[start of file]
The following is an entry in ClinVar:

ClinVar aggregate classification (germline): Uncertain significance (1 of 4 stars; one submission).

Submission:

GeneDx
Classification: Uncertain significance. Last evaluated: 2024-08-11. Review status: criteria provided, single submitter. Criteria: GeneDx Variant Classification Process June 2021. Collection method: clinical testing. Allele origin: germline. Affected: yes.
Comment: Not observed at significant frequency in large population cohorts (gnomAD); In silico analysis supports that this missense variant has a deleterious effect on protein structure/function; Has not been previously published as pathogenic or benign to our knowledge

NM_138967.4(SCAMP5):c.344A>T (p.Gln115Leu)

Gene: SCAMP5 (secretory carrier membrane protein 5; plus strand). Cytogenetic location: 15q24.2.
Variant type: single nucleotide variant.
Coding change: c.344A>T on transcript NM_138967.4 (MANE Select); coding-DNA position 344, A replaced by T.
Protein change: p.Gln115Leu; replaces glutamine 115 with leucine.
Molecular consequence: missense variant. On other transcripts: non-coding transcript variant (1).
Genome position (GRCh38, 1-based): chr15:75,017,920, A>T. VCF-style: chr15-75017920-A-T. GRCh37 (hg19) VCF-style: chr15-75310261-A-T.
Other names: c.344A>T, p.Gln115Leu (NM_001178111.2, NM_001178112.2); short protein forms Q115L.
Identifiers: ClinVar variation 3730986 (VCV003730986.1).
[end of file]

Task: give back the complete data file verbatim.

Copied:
The following is an entry in ClinVar:

ClinVar aggregate classification (germline): Uncertain significance (1 of 4 stars; one submission).

Submission:

GeneDx
Classification: Uncertain significance. Last evaluated: 2024-08-11. Review status: criteria provided, single submitter. Criteria: GeneDx Variant Classification Process June 2021. Collection method: clinical testing. Allele origin: germline. Affected: yes.
Comment: Not observed at significant frequency in large population cohorts (gnomAD); In silico analysis supports that this missense variant has a deleterious effect on protein structure/function; Has not been previously published as pathogenic or benign to our knowledge

NM_138967.4(SCAMP5):c.344A>T (p.Gln115Leu)

Gene: SCAMP5 (secretory carrier membrane protein 5; plus strand). Cytogenetic location: 15q24.2.
Variant type: single nucleotide variant.
Coding change: c.344A>T on transcript NM_138967.4 (MANE Select); coding-DNA position 344, A replaced by T.
Protein change: p.Gln115Leu; replaces glutamine 115 with leucine.
Molecular consequence: missense variant. On other transcripts: non-coding transcript variant (1).
Genome position (GRCh38, 1-based): chr15:75,017,920, A>T. VCF-style: chr15-75017920-A-T. GRCh37 (hg19) VCF-style: chr15-75310261-A-T.
Other names: c.344A>T, p.Gln115Leu (NM_001178111.2, NM_001178112.2); short protein forms Q115L.
Identifiers: ClinVar variation 3730986 (VCV003730986.1).